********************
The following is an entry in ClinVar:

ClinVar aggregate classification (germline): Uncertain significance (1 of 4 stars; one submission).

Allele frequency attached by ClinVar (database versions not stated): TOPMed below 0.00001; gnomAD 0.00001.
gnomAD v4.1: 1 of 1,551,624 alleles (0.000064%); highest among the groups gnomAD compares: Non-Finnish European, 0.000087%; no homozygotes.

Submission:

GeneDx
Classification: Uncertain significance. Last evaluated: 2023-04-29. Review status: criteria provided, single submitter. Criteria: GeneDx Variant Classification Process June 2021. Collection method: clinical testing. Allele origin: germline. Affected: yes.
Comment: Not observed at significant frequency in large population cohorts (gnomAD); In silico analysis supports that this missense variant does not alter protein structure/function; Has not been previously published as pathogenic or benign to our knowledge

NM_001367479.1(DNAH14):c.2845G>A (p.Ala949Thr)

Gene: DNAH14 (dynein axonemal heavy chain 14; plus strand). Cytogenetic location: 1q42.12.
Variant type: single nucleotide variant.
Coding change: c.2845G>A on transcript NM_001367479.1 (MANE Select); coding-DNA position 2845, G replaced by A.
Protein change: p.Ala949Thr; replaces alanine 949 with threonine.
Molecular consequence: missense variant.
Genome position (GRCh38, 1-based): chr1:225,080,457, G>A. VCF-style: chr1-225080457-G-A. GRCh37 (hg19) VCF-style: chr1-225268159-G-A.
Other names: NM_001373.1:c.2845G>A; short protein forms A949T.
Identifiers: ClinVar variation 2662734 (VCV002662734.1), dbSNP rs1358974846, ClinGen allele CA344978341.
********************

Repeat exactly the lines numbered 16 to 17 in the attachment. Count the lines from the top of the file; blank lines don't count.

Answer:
Other names: NM_001373.1:c.2845G>A; short protein forms A949T.
Identifiers: ClinVar variation 2662734 (VCV002662734.1), dbSNP rs1358974846, ClinGen allele CA344978341.